Make sure your policy protects the basics. Your policy should protect the basic, growing threats that every business faces today. Phishing attacks and ransomware attacks are just two, but two that should absolutely without a doubt be included. Data Loss protection should also be included, not just from a breach, but from faulty hardware, software or policies.
Does your Policy include Employee Loss, Theft or general Failure? Yes, some traditional business insurance policies protect from this, but does your policy cover the gap. An employee emailing a spreadsheet with financial information (bank accounts, PINs, etc.) is a breach and if that information falls into the wrong hands, you’re up the brown creek. What about leaving a laptop loaded with confidential information in a taxi while traveling? I haven’t seen any coverage regarding this yet, but plainly, it must be out there.
Understand the amounts. In the last year, almost all the policies I’ve seen cover up to $1M for the breaches they cover. At first it seemed like a lot, but the more businesses I meet, the more I realize it’s barely a drop in the bucket. If a cyber breach can close your business (which it most certainly can), how much do you need to make sure that doesn’t happen? If you are sending $3M ACH transactions each month, that doesn’t begin to cover it. Understand what the $1M policy covers. Does it include the response and remediation of the treat? It should. That cost alone can be in the 10s of thousands for a small business. Don’t just protect the money, protect the systems and the remediation of a threat.
As questions. A LOT of them. Use real life scenarios. Get the protect details of the policy in writing before you buy. No policy covers everything, but the best policies will cover what your business needs. Avoid the “send me a quote for cyber insurance” mentality. Ask your provider what options there are, what coverages can be customized.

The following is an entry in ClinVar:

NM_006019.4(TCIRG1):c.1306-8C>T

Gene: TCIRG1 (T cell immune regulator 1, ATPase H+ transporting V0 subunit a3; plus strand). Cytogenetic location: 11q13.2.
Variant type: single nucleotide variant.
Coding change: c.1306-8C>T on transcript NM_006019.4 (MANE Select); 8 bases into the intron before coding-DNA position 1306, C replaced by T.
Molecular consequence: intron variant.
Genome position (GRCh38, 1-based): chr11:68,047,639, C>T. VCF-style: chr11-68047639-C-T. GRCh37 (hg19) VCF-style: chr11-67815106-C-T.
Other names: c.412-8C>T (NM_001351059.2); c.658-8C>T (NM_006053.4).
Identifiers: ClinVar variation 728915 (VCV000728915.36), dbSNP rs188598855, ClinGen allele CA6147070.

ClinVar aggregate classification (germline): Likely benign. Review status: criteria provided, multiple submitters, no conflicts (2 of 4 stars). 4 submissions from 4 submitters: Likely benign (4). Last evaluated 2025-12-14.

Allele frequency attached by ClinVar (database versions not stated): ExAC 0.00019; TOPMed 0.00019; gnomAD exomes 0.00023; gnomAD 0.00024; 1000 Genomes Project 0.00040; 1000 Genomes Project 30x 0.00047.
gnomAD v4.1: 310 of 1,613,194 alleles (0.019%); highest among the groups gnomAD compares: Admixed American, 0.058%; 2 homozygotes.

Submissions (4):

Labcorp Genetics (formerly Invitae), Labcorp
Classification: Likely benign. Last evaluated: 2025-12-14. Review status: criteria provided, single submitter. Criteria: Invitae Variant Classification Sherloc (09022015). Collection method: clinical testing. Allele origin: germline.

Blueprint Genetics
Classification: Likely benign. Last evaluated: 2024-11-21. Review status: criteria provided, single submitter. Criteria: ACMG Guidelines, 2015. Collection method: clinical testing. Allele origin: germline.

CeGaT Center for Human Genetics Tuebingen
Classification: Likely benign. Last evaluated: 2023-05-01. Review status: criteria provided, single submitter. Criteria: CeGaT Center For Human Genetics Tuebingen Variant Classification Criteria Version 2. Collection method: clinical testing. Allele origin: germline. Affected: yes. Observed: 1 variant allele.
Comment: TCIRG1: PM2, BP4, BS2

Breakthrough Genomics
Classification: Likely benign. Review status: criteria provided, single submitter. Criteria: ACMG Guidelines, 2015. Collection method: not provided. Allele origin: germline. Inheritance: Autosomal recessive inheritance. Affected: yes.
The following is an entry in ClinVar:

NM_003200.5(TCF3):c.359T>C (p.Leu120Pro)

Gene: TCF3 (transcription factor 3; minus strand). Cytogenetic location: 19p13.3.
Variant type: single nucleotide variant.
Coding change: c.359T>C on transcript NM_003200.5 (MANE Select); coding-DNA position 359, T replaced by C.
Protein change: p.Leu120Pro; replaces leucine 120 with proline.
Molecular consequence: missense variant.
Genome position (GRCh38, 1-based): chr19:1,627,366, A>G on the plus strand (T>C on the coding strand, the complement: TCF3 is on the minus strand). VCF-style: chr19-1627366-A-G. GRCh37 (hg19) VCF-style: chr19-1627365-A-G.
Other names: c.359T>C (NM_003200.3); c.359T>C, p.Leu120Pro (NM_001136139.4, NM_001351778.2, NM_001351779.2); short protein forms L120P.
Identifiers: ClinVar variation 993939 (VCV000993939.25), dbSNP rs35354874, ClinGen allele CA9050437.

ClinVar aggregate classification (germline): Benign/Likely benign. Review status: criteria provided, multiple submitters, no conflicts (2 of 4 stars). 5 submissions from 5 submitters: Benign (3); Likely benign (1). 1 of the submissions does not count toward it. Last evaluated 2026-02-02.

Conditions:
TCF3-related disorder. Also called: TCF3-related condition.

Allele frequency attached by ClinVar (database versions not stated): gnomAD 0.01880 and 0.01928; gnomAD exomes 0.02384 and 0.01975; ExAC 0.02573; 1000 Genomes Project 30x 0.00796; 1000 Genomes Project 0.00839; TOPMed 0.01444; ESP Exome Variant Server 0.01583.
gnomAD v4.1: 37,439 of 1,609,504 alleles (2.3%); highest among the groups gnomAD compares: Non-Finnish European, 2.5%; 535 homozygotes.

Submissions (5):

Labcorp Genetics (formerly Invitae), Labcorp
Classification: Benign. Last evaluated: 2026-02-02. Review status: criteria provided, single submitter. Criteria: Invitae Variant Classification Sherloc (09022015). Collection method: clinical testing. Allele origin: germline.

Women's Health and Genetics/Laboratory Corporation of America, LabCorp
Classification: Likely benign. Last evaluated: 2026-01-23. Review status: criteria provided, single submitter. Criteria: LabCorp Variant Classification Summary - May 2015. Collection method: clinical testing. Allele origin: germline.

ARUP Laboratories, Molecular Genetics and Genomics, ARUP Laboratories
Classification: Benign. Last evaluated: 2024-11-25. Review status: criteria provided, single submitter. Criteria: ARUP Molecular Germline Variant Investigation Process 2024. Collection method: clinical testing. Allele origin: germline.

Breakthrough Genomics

The biggest question I get on a weekly basis is, “We have a pretty comprehensive Cyber Security and Risk policy, do we need insurance?”. Also put, “We spend a lot of money on IT solutions to protect our data, why do we need that AND insurance?”
Well, to answer my original question at the beginning of this post – you absolutely, 100% need Cyber Security / Liability insurance. With more than 9 billion malware attacks reported in 2017 (up from ~8B in 2016) do you really want to save a few hundred dollars to bet your IT guy is smarter than every hacker on the planet? Yes, mitigate your risk, yes, have a plan how your business should respond to a breach, but why not have something that protects you from the unknown? Get with your insurance provider today. If you don’t have one or don’t have one that will answer your questions that I asked above, email me and I’ll send you a guy who I can undoubtedly say provides the best protection for your business (at least from a Cyber Liability stance since that’s all I Know!).